Boingo Buys Into the Apartment Market

In what may be overlooked by some as "just another acquisition" former Comunicano client (right up to the IPO) Boingo made a very shrewd buy today that gets them into the growing apartment and condominium market quickly. Long the provider of choice in airports, shopping malls and office buildings, this expands their reach into apartment houses and condominiums which either rely on an IT company to wire up their building, or the cable or telcos to install Wi-Fi that worked in the common areas like hallways, gyms and lounges.

With more new properties going mixed use, and the eventual arrival of 5G Boingo's bet is more than just about installing Wi-Fi and some fiber to connect to it. Long the connector that overcomes dead cell zones at airports, Boingo is really one of the largest DAS players on the planet, and their leadership likely sees how having more apartments and condo properties under their control can give them even more leverage with the mobile operators. But it also gives them the ability to be an ISP of sorts. 

If you look at FON which has struck deals with the telcos to make it easy for subscribers to roam from place to place and stay connected,  Boingo is poised to be that and more, serving as the connective tissue between work, residence and play as the customer who is a resident of a Boingo powered apartment can then be connected once they get to work or while they're traveling too.

The reason this is so important is wireless in an apartment house, like in a hotel, requires far less cost to install vs. going room to room, or apartment to apartment. With everything going more and more wireless, Boingo can install their wireless gear, connect it to fiber, 5G or both and be easily upgrading wavelengths or connective devices to Wi-Fi access points. This eliminates the running of cables or the very expensive truck roll, as all you need to do is connect to a WiFi SSID and you're online.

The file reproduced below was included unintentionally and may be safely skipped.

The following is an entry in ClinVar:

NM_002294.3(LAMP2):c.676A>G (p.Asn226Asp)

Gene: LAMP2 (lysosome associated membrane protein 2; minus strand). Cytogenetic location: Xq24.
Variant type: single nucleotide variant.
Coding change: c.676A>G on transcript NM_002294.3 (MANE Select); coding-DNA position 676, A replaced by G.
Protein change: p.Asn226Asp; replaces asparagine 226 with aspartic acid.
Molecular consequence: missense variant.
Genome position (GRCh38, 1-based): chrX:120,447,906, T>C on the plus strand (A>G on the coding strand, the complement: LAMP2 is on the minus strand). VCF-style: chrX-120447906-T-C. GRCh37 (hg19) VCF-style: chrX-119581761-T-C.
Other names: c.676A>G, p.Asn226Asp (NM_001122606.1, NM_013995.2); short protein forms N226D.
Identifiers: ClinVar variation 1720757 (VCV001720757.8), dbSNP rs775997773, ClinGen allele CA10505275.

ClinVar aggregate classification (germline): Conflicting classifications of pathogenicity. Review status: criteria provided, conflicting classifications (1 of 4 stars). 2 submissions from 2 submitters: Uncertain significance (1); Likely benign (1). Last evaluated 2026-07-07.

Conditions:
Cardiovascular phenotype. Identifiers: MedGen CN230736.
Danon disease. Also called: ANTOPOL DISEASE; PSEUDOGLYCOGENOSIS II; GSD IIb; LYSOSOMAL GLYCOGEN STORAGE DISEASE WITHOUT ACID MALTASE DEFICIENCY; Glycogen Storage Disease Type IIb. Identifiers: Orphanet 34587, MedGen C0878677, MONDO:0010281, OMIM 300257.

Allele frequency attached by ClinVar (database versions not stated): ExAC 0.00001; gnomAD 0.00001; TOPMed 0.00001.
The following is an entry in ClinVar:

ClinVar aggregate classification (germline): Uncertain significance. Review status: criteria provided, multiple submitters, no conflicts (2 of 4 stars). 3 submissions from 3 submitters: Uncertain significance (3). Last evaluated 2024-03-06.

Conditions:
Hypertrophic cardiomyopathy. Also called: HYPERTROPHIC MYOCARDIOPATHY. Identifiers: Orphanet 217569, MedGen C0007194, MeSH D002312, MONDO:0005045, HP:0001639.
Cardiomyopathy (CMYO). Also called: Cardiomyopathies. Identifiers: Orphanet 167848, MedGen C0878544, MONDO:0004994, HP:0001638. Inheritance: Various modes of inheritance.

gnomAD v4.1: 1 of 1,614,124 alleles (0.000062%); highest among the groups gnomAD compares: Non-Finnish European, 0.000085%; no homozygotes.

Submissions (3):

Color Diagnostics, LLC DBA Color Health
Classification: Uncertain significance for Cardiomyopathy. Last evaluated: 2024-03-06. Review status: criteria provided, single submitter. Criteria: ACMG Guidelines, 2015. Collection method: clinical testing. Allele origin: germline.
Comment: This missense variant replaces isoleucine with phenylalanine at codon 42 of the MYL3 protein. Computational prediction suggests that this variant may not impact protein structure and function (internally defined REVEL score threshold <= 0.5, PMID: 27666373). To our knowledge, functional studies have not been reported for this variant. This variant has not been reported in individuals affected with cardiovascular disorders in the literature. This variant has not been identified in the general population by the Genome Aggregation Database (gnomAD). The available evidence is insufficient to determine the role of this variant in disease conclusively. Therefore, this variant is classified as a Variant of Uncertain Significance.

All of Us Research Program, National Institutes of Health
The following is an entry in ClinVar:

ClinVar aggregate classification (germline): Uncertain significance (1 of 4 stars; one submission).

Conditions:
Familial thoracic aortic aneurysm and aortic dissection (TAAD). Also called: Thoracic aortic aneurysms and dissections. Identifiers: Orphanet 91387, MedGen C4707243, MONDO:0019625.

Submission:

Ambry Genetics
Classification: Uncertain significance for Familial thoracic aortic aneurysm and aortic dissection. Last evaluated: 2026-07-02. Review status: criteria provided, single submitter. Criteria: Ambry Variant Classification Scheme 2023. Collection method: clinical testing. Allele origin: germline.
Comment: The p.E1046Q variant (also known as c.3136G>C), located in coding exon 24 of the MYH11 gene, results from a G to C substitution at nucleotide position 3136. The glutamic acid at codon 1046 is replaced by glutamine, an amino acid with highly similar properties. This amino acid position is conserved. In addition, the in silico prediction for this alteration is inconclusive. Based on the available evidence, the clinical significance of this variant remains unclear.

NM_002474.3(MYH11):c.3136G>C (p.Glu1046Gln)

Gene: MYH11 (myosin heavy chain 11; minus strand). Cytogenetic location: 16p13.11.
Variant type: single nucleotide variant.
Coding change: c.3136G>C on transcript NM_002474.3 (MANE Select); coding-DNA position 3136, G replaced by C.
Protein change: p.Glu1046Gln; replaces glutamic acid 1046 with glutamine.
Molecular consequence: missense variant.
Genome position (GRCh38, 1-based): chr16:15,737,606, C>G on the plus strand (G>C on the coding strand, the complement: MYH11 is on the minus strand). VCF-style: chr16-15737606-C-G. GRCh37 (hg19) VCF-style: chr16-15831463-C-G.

So, how does Boingo take this to market? Via property management companies for established and already built properties and by working with developers, architects and builders for new properties. Given we're seeing a high rise housing continue to happen in the major cities, the timing for Boingo couldn't be better.


Uber's Most Important Asset-People

Uber, the ridesharing service has been making a ton of mistakes, but the biggest one is ignoring the most important asset they have. People.

Recently they announced a deal with Cargo, to put snacks and other products on sale inside their drivers cars. There's only one problem with that. They never told the drivers. In three cities I've had Uber rides in since the announcement, not one driver has been told about the new way for them to make money, nor do they even know what a Greenlight Hub is. This tells me either the program is a test program (and being overhyped) or that communication to the field is worse than ever. For years drivers have complained how they're not spoken with, and that everything they ask is handled by email. One driver lamented that when he bought a new car to drive it took months to update his profile, causing riders to not be able to find his car.

Down under in Australia, the drivers took to what is effectively a walkout, protesting upfront pricing and other working conditions. From a consumer's perspective upfront pricing is great, but from a driver's perspective, traffic jams and other unforeseen trip extenders eat into their revenue, so they have a point. Given taxis charge time and distance, the Uber rider trapped in a traffic jam is only charged distance based fares. This issue is compounded by the variations of offerings that Uber has by market, based on what's permitted.